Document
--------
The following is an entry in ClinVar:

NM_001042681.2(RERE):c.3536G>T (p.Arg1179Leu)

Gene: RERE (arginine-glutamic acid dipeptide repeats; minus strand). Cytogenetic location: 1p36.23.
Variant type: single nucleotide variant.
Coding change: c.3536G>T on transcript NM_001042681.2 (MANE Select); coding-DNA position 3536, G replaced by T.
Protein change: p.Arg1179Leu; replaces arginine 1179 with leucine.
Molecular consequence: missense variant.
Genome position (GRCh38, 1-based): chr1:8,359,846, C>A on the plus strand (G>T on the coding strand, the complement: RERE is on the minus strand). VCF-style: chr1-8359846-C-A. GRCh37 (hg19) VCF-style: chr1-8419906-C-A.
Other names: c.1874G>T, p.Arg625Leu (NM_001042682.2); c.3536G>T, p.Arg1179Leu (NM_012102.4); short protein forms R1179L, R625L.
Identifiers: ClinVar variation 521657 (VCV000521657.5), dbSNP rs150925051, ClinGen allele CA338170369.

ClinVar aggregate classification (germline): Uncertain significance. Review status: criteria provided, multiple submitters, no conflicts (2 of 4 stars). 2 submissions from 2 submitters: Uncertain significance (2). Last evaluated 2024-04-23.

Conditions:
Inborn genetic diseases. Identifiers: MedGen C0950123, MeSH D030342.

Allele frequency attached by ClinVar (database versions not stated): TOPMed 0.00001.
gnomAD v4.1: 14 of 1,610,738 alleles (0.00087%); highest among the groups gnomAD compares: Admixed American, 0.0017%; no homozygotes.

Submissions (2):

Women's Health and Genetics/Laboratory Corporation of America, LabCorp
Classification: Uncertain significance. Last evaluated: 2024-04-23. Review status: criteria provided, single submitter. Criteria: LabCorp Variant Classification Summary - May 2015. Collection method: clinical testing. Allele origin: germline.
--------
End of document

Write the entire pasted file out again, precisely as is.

The following is an entry in ClinVar:

NM_001042681.2(RERE):c.3536G>T (p.Arg1179Leu)

Gene: RERE (arginine-glutamic acid dipeptide repeats; minus strand). Cytogenetic location: 1p36.23.
Variant type: single nucleotide variant.
Coding change: c.3536G>T on transcript NM_001042681.2 (MANE Select); coding-DNA position 3536, G replaced by T.
Protein change: p.Arg1179Leu; replaces arginine 1179 with leucine.
Molecular consequence: missense variant.
Genome position (GRCh38, 1-based): chr1:8,359,846, C>A on the plus strand (G>T on the coding strand, the complement: RERE is on the minus strand). VCF-style: chr1-8359846-C-A. GRCh37 (hg19) VCF-style: chr1-8419906-C-A.
Other names: c.1874G>T, p.Arg625Leu (NM_001042682.2); c.3536G>T, p.Arg1179Leu (NM_012102.4); short protein forms R1179L, R625L.
Identifiers: ClinVar variation 521657 (VCV000521657.5), dbSNP rs150925051, ClinGen allele CA338170369.

ClinVar aggregate classification (germline): Uncertain significance. Review status: criteria provided, multiple submitters, no conflicts (2 of 4 stars). 2 submissions from 2 submitters: Uncertain significance (2). Last evaluated 2024-04-23.

Conditions:
Inborn genetic diseases. Identifiers: MedGen C0950123, MeSH D030342.

Allele frequency attached by ClinVar (database versions not stated): TOPMed 0.00001.
gnomAD v4.1: 14 of 1,610,738 alleles (0.00087%); highest among the groups gnomAD compares: Admixed American, 0.0017%; no homozygotes.

Submissions (2):

Women's Health and Genetics/Laboratory Corporation of America, LabCorp
Classification: Uncertain significance. Last evaluated: 2024-04-23. Review status: criteria provided, single submitter. Criteria: LabCorp Variant Classification Summary - May 2015. Collection method: clinical testing. Allele origin: germline.